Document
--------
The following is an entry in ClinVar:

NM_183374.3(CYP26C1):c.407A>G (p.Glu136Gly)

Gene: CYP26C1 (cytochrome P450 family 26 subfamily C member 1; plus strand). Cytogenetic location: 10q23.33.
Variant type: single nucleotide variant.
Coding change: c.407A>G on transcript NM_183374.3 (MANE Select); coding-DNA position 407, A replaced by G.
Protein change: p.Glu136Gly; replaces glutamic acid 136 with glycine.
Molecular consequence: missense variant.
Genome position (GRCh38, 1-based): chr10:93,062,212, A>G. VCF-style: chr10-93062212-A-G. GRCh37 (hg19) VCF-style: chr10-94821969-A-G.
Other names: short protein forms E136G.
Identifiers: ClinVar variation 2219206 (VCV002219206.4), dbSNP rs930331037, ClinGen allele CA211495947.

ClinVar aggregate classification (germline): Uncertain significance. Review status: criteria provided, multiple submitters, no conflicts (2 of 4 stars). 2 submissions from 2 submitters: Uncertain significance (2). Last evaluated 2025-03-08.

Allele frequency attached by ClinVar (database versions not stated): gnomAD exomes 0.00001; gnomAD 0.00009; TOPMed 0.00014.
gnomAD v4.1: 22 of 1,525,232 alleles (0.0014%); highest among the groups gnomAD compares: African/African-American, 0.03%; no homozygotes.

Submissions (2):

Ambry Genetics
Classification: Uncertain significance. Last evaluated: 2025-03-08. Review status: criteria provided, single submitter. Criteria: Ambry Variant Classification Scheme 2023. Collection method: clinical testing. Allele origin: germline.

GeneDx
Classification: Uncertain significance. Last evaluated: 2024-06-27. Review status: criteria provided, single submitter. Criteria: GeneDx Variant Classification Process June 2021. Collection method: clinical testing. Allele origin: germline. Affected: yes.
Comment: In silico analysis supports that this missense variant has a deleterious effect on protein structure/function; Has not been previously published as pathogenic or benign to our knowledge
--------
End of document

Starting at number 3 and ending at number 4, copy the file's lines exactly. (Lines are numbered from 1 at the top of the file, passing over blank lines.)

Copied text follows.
Gene: CYP26C1 (cytochrome P450 family 26 subfamily C member 1; plus strand). Cytogenetic location: 10q23.33.
Variant type: single nucleotide variant.